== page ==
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Camelids  
Alpaca

Alpacas are native to the high Andes Mountains of South America. Alpacas most be one of the world’s oldest domesticated breads of livestock, with a history predating the Inca Empire. Alpacas have played a central role in the Andean cultures for more than five thousand years.

There are two kinds of Alpaca; the Suri and the Huancaya.

Bolivia has the second biggest population, at global level, of alpacas with an estimated 324,321 head (FAO 1996).

Alpaca qualities are classified in three main categories.

Baby Alpaca

Which is taken from the finest part of the fleece of the first shearing. This much frizzed fibre has a fineness value of 19-23 microns.

Superfine Alpaca

Is the finest part of the fleece from successive shearings and has a fineness value of 24-26 microns.

Adult or Coarse alpaca

The coarse hair taken from adult animals that have had several shearings and inferior hair from all the fleeces form his grade which has a fineness value of 28-33 microns.




Llama

As in the case of Alpaca the llama is indigenous to the Andean regions of South America, where for centuries it was widely used as a pack animal by the Incas and other natives of the Andes mountains. In remote areas of the Andes llamas are still used as beasts of burden. In this hostile environment life would be virtually impossible for the people who live their without the llama as it provides them with fibre for domestic textiles and meat for their very existence.

In Bolivia the llama population exceeds 2.000.000 specimens (FAO 1996) making Bolivia home to the largest number of llamas at global level.

It is important stress that the members and the independent suppliers of fibre to COPROCA only use the hand shearing technique of taking the fibre from the animals. This is not harmful in any way to the animals (alpacas and llamas), and COPROCA will not accept any fibre which has been taken from animals whid have been harmed or killed.

Characteristics of Alpaca and Llama Fibres

Both Alpaca and Llama fibers possess their unique and exceptional characteristics whid have been appreciated by the International Textile Industry since the mid 19th Century.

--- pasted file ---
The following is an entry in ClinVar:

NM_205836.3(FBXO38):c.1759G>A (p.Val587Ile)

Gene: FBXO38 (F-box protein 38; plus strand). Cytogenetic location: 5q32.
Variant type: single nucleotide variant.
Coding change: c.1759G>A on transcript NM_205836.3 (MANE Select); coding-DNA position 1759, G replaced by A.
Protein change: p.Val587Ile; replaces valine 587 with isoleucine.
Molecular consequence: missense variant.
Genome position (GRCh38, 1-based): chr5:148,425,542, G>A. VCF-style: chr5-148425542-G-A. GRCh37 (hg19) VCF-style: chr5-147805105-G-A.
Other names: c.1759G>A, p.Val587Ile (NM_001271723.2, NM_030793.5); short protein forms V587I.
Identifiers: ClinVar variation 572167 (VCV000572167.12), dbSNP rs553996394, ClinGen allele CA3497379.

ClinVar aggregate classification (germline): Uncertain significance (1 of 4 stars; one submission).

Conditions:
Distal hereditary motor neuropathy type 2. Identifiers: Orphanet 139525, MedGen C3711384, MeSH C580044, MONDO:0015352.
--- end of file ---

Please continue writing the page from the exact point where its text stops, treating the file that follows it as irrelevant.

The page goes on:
- Prestige. As with vicuña, cashmere, mohair, silk and angora rabbit hair the alpaca and llama fibres are considered as some of the most highly sought after fibres in the world of fashion.

- Softness. Both alpaca and llama fibres possess a soft silky touch.

- Appearance. Alpaca and llama fibres are elegant in appearance, revealing a soft and long lasting quality whid because of their durability is maintained over time. They also have by for the widest range of natural colours to be found in any of the animal fibres.

- Thermal Characteristics. Because of the structure of the fibres, garments made from alpaca / llama possess the most desirable thermal properties.

- Durability. Garments produced form alpaca/llama are extremely durable, and with careful washing (low temperature, soft detergents) can keep their original appearance for many years.

- Elasticity and resistance. Alpaca/Llama fibers have a high elasticity rating and their resistance is much higher in comparison with other animal fibers.

- Hygroscopic Characteristics. These fibres absorb environmental humidity very slowly.

- Non-Flammable. Alpaca/Llama fibres possess a very low combustibility unless subjected to direct contact with flames.

Alpaca and Llama fibers are Ecologically friendly, both types of fibres keep their natural characteristics and during their processing are not exposed to toxic products. COPROCA’s tops and yarns are 100% pure Alpaca or pure Llama, and no combinations are made with other natural or synthetic unless specifically requested by our clients in yarns of specific uses.
   
COPROCA - Bolivia > Address: 10 Th Puerto de Ilo Av., El Porvenir Zone (El Alto) > Phone (591-2) 285-2040 > Fax (591-2) 285-0685 > La Paz, Bolivia.